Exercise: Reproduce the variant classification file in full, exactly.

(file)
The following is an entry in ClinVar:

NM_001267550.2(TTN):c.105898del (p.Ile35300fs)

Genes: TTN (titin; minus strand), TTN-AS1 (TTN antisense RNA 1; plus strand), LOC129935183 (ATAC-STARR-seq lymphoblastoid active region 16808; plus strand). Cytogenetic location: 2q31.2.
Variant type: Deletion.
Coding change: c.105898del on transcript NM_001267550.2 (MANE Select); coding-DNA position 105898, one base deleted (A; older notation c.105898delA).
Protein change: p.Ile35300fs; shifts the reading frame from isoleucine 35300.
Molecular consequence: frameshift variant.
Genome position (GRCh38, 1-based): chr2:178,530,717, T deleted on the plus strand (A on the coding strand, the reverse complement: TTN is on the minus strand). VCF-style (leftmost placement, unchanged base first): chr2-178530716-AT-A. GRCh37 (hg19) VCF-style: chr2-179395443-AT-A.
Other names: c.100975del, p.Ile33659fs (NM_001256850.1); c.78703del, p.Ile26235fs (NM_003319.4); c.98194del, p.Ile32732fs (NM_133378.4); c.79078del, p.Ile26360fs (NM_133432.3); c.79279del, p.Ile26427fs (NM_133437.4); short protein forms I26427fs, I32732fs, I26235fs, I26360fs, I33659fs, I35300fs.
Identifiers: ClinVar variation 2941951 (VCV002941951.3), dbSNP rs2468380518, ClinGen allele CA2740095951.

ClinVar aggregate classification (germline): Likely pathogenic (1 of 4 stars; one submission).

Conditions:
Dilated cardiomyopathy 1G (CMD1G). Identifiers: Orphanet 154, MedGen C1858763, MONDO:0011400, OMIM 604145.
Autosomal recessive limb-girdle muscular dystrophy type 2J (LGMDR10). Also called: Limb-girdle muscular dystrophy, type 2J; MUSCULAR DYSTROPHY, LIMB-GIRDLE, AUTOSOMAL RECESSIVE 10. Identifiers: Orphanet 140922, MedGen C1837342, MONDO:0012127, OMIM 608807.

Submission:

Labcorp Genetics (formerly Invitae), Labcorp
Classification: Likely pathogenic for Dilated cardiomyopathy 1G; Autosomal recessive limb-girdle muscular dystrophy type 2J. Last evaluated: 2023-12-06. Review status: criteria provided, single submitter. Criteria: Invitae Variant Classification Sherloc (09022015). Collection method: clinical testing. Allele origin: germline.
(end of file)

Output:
The following is an entry in ClinVar:

NM_001267550.2(TTN):c.105898del (p.Ile35300fs)

Genes: TTN (titin; minus strand), TTN-AS1 (TTN antisense RNA 1; plus strand), LOC129935183 (ATAC-STARR-seq lymphoblastoid active region 16808; plus strand). Cytogenetic location: 2q31.2.
Variant type: Deletion.
Coding change: c.105898del on transcript NM_001267550.2 (MANE Select); coding-DNA position 105898, one base deleted (A; older notation c.105898delA).
Protein change: p.Ile35300fs; shifts the reading frame from isoleucine 35300.
Molecular consequence: frameshift variant.
Genome position (GRCh38, 1-based): chr2:178,530,717, T deleted on the plus strand (A on the coding strand, the reverse complement: TTN is on the minus strand). VCF-style (leftmost placement, unchanged base first): chr2-178530716-AT-A. GRCh37 (hg19) VCF-style: chr2-179395443-AT-A.
Other names: c.100975del, p.Ile33659fs (NM_001256850.1); c.78703del, p.Ile26235fs (NM_003319.4); c.98194del, p.Ile32732fs (NM_133378.4); c.79078del, p.Ile26360fs (NM_133432.3); c.79279del, p.Ile26427fs (NM_133437.4); short protein forms I26427fs, I32732fs, I26235fs, I26360fs, I33659fs, I35300fs.
Identifiers: ClinVar variation 2941951 (VCV002941951.3), dbSNP rs2468380518, ClinGen allele CA2740095951.

ClinVar aggregate classification (germline): Likely pathogenic (1 of 4 stars; one submission).

Conditions:
Dilated cardiomyopathy 1G (CMD1G). Identifiers: Orphanet 154, MedGen C1858763, MONDO:0011400, OMIM 604145.
Autosomal recessive limb-girdle muscular dystrophy type 2J (LGMDR10). Also called: Limb-girdle muscular dystrophy, type 2J; MUSCULAR DYSTROPHY, LIMB-GIRDLE, AUTOSOMAL RECESSIVE 10. Identifiers: Orphanet 140922, MedGen C1837342, MONDO:0012127, OMIM 608807.

Submission:

Labcorp Genetics (formerly Invitae), Labcorp
Classification: Likely pathogenic for Dilated cardiomyopathy 1G; Autosomal recessive limb-girdle muscular dystrophy type 2J. Last evaluated: 2023-12-06. Review status: criteria provided, single submitter. Criteria: Invitae Variant Classification Sherloc (09022015). Collection method: clinical testing. Allele origin: germline.